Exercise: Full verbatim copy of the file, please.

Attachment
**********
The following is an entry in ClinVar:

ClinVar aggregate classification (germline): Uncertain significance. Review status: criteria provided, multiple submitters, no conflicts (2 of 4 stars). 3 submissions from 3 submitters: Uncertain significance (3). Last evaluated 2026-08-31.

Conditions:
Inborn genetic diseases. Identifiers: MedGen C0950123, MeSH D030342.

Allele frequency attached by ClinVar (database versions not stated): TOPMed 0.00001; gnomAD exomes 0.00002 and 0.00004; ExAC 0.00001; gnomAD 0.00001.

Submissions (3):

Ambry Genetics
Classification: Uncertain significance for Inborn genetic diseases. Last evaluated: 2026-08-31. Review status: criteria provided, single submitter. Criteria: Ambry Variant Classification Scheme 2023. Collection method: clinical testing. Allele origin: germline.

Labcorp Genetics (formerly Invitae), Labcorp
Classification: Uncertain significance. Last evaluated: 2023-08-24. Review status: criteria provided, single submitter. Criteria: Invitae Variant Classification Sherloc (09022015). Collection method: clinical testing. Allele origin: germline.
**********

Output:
The following is an entry in ClinVar:

ClinVar aggregate classification (germline): Uncertain significance. Review status: criteria provided, multiple submitters, no conflicts (2 of 4 stars). 3 submissions from 3 submitters: Uncertain significance (3). Last evaluated 2026-08-31.

Conditions:
Inborn genetic diseases. Identifiers: MedGen C0950123, MeSH D030342.

Allele frequency attached by ClinVar (database versions not stated): TOPMed 0.00001; gnomAD exomes 0.00002 and 0.00004; ExAC 0.00001; gnomAD 0.00001.

Submissions (3):

Ambry Genetics
Classification: Uncertain significance for Inborn genetic diseases. Last evaluated: 2026-08-31. Review status: criteria provided, single submitter. Criteria: Ambry Variant Classification Scheme 2023. Collection method: clinical testing. Allele origin: germline.

Labcorp Genetics (formerly Invitae), Labcorp
Classification: Uncertain significance. Last evaluated: 2023-08-24. Review status: criteria provided, single submitter. Criteria: Invitae Variant Classification Sherloc (09022015). Collection method: clinical testing. Allele origin: germline.